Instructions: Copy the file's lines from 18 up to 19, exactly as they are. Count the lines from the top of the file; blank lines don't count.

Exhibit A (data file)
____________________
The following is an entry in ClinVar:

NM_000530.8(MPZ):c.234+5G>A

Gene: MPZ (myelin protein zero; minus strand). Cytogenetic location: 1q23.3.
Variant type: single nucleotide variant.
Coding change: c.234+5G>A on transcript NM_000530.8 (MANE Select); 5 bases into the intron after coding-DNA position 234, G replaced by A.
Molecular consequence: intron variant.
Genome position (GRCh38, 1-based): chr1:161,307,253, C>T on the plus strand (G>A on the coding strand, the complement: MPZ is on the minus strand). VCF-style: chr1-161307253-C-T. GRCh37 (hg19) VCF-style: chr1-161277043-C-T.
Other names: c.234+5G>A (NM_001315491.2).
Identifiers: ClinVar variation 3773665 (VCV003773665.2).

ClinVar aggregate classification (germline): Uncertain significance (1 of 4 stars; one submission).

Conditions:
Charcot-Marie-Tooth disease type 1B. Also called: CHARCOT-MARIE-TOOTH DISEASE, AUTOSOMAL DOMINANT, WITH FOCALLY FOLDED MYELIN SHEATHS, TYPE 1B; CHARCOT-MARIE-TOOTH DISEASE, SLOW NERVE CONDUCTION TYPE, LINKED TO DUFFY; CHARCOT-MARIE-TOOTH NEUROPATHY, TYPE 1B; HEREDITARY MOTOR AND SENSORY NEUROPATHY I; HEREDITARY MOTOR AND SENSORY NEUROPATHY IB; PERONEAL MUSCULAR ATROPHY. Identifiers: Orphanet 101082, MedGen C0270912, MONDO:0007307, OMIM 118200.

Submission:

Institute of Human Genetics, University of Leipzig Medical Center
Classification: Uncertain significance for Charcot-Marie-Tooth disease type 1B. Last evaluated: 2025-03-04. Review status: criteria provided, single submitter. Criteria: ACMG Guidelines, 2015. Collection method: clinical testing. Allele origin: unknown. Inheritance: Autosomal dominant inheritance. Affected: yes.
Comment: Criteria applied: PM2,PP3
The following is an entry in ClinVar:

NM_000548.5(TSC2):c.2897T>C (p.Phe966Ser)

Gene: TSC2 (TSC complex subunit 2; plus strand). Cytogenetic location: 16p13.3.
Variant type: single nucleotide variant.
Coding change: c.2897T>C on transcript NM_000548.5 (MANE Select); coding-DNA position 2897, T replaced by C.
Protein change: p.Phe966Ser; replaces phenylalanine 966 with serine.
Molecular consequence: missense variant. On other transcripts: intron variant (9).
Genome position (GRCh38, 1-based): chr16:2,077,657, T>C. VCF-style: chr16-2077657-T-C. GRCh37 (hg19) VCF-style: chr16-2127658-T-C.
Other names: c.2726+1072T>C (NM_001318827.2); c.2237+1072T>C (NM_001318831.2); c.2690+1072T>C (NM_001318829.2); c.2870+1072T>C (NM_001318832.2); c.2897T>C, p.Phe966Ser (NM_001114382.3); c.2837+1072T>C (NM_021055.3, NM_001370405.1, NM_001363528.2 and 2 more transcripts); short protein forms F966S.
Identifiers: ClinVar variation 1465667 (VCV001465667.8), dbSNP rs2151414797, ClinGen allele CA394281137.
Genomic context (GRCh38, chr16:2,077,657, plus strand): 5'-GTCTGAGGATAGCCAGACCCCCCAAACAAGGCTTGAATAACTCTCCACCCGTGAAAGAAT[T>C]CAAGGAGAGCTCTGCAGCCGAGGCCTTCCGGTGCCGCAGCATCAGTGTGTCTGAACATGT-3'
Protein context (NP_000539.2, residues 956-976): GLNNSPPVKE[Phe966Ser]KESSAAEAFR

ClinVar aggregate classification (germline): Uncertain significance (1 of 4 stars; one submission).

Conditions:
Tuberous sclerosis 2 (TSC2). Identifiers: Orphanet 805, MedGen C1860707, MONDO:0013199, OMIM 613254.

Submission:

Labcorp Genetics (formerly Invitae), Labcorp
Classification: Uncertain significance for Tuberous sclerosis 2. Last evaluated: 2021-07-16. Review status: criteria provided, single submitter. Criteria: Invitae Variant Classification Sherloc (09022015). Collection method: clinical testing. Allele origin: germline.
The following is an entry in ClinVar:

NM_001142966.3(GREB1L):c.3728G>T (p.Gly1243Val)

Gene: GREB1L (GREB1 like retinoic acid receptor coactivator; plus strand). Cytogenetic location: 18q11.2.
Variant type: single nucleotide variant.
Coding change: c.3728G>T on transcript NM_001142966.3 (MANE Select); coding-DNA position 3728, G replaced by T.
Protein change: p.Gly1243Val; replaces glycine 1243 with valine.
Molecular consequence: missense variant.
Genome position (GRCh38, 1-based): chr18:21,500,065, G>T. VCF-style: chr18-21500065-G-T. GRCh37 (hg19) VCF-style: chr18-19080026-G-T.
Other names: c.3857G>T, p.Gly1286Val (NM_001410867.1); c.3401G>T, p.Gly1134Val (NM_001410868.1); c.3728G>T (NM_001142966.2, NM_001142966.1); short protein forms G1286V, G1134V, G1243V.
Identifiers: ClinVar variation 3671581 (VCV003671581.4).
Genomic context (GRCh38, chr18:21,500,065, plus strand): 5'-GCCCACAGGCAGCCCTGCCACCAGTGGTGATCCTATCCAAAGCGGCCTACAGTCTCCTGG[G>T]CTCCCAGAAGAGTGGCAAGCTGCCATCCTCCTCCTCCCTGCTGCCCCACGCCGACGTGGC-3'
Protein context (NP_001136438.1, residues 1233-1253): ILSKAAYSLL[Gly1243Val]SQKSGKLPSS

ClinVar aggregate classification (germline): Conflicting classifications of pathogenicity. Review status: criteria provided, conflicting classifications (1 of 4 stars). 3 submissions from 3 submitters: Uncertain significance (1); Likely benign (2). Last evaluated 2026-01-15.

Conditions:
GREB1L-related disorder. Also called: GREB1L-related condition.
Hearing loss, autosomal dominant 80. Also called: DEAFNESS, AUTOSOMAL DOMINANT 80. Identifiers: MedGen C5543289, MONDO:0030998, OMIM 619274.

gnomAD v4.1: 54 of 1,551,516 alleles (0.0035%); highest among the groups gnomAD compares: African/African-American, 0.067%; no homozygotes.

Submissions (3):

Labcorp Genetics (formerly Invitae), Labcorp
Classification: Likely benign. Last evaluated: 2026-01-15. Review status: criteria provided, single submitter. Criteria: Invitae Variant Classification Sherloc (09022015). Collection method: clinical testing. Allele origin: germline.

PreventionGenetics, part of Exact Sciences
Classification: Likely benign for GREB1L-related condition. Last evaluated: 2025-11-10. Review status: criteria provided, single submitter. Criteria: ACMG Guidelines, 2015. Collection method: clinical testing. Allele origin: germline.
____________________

NM_000548.5(TSC2):c.2897T>C (p.Phe966Ser)

Gene: TSC2 (TSC complex subunit 2; plus strand). Cytogenetic location: 16p13.3.